Published in Artomity, Winter 2016
What do demonic possession, Pleistocene mammoth bones, a crusader sword and a Budweiser carton box have in common? On first appearances, nothing at all. By installing them across two floors in White Cube Gallery, Vietnamese-Danish artist Danh Vō seems to be playing a practical joke on his audience.
On the ground floor sits the installation Lick me, Lick me – a quote from the film The Exorcist (1973) – comprising a fragment of a Roman marble sculpture from the first century AD placed atop a modern refrigerator encasing a French wooden sculpture of Christ from the 16th century. Several metres away, on the floor against the wall, is a gold-leafed Budweiser carton. It looks like forgotten debris from a gallery cocktail party, but peering inside reveals gold fragments of the stars and stripes. A handwritten letter by 19th-century French missionary Jean Theophane Vénard – copied expertly in beautiful calligraphy by Vō’s father – hangs at the bottom of a staircase. Vénard was sent to Vietnam as a young monk, and was eventually executed there, writing this poetic goodbye letter to his father before his decapitation.
Upstairs a late 14th-century crusader sword from the Mamluk arsenal at Alexandria hangs alone on the wall, while around the corner fragments of 450 fossilised mammoth bones are suspended from the ceiling, along with a 17th-century Dutch ivory crucifix. The installation was previously exhibited at Museo Nacional Centro de Reina Sofía in Madrid, as part of the 2015 exhibition Banish the Faceless/Reward Your Grace. The space looks like it was decorated for Christmas by Ed Gein.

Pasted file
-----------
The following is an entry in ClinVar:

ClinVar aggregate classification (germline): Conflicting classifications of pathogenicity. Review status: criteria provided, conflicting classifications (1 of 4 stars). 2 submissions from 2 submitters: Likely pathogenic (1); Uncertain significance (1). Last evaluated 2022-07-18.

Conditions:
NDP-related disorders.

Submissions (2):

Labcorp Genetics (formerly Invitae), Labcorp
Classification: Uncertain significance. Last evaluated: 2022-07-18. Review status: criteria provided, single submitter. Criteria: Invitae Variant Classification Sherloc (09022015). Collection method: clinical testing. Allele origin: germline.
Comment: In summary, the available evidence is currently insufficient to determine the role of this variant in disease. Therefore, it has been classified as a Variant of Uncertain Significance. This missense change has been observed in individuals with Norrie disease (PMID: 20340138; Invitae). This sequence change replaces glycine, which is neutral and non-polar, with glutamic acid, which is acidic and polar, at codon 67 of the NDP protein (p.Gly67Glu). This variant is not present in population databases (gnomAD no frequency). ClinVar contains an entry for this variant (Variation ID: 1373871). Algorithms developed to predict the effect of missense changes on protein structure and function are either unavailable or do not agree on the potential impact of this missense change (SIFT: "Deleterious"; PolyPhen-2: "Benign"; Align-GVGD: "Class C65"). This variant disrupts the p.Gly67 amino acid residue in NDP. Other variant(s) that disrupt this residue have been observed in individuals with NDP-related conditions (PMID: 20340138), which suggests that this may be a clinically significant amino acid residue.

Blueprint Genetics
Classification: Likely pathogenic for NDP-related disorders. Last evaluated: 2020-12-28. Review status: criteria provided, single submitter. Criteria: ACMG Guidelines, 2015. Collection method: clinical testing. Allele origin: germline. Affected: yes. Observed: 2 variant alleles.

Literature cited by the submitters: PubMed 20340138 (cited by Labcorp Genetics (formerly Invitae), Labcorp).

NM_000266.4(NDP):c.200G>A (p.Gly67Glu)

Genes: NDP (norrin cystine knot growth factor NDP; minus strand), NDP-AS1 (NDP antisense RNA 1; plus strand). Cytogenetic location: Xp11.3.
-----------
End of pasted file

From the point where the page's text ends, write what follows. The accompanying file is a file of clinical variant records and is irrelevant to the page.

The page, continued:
Vō works with fragments. Found objects are juxtaposed and placed in dialogue with one another around exhibition spaces; sometimes they’re banal objects from his family or personal life, such as his grandmother’s washing machine and TV, used to create Oma Totem (2009), while others are altered or manufactured objects, such as the oversized fragments of the statue of liberty in We the People (2010-13).
Some objects hold memories and stories for Vō, while others carry the histories of countries and cultures. The artist positions the objects so as to make visible the relationship between the past and the present. Fragments of Vietnam’s colonial past, symbolised by the Vénard letter and the Christian relics, are juxtaposed with the Budweiser carton, suggestive of American military imperialism during the Vietnam War. Fragments of hundreds of ancient bones, evocative of archeological finds and the spoils of colonial expeditions, war and destruction, are on the same floor as the sword, the instrument of bloody crusades fought in the name of God. The artist brings together elements of political, and religious history, but there is a heart of darkness to it all.
These fragments highlight destruction, dismemberment, war, violence and exile, all rooted in the artist’s own experiences. They memorialise Vō’s identity as a refugee from a war-stricken Vietnam, as a Catholic-raised queer Asian male, and as a migrant to a new country. The personal and the political are inextricably linked in the experiences of a refugee.
Writer Linda Yablonsky once commented that Vō “is a master of startling juxtaposition, a poet of the brutal and the delicate”. Vō’s work is most like a haiku. The narrative is inferred, found in the spaces in between. The audience is left to fill in the blanks from the symbols scattered across a space. As Duchamp once remarked, the viewer does half the work.